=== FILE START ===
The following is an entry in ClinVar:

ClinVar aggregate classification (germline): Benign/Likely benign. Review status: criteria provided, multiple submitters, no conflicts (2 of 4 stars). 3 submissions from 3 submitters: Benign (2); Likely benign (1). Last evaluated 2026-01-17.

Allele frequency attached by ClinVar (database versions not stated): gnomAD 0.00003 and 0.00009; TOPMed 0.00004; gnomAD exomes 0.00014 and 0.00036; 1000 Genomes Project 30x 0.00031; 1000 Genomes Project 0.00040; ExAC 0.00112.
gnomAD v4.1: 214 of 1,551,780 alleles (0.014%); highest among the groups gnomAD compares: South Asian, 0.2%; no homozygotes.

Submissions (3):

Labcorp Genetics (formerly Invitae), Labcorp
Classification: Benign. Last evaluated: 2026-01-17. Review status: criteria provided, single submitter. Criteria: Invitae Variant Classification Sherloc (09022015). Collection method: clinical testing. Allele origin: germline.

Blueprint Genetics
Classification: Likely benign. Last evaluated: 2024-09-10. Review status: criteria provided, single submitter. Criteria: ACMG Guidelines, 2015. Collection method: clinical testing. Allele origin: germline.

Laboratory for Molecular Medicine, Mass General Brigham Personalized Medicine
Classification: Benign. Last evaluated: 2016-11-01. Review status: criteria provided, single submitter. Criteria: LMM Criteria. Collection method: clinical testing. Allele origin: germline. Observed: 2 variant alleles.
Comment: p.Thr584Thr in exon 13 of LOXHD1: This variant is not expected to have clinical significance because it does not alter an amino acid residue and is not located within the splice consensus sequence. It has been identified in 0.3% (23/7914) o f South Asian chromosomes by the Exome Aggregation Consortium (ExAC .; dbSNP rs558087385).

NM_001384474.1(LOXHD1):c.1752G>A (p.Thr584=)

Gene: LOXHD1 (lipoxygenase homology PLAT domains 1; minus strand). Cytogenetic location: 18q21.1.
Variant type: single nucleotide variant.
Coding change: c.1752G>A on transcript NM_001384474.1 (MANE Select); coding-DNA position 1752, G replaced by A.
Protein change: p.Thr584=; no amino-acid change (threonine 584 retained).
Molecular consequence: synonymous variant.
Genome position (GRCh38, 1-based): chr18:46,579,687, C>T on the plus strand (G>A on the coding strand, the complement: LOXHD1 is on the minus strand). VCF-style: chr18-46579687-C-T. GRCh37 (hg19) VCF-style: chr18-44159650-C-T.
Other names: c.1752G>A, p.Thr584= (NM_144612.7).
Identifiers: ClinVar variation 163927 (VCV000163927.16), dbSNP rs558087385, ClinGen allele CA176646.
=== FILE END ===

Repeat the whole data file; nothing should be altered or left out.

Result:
The following is an entry in ClinVar:

ClinVar aggregate classification (germline): Benign/Likely benign. Review status: criteria provided, multiple submitters, no conflicts (2 of 4 stars). 3 submissions from 3 submitters: Benign (2); Likely benign (1). Last evaluated 2026-01-17.

Allele frequency attached by ClinVar (database versions not stated): gnomAD 0.00003 and 0.00009; TOPMed 0.00004; gnomAD exomes 0.00014 and 0.00036; 1000 Genomes Project 30x 0.00031; 1000 Genomes Project 0.00040; ExAC 0.00112.
gnomAD v4.1: 214 of 1,551,780 alleles (0.014%); highest among the groups gnomAD compares: South Asian, 0.2%; no homozygotes.

Submissions (3):

Labcorp Genetics (formerly Invitae), Labcorp
Classification: Benign. Last evaluated: 2026-01-17. Review status: criteria provided, single submitter. Criteria: Invitae Variant Classification Sherloc (09022015). Collection method: clinical testing. Allele origin: germline.

Blueprint Genetics
Classification: Likely benign. Last evaluated: 2024-09-10. Review status: criteria provided, single submitter. Criteria: ACMG Guidelines, 2015. Collection method: clinical testing. Allele origin: germline.

Laboratory for Molecular Medicine, Mass General Brigham Personalized Medicine
Classification: Benign. Last evaluated: 2016-11-01. Review status: criteria provided, single submitter. Criteria: LMM Criteria. Collection method: clinical testing. Allele origin: germline. Observed: 2 variant alleles.
Comment: p.Thr584Thr in exon 13 of LOXHD1: This variant is not expected to have clinical significance because it does not alter an amino acid residue and is not located within the splice consensus sequence. It has been identified in 0.3% (23/7914) o f South Asian chromosomes by the Exome Aggregation Consortium (ExAC .; dbSNP rs558087385).

NM_001384474.1(LOXHD1):c.1752G>A (p.Thr584=)

Gene: LOXHD1 (lipoxygenase homology PLAT domains 1; minus strand). Cytogenetic location: 18q21.1.
Variant type: single nucleotide variant.
Coding change: c.1752G>A on transcript NM_001384474.1 (MANE Select); coding-DNA position 1752, G replaced by A.
Protein change: p.Thr584=; no amino-acid change (threonine 584 retained).
Molecular consequence: synonymous variant.
Genome position (GRCh38, 1-based): chr18:46,579,687, C>T on the plus strand (G>A on the coding strand, the complement: LOXHD1 is on the minus strand). VCF-style: chr18-46579687-C-T. GRCh37 (hg19) VCF-style: chr18-44159650-C-T.
Other names: c.1752G>A, p.Thr584= (NM_144612.7).
Identifiers: ClinVar variation 163927 (VCV000163927.16), dbSNP rs558087385, ClinGen allele CA176646.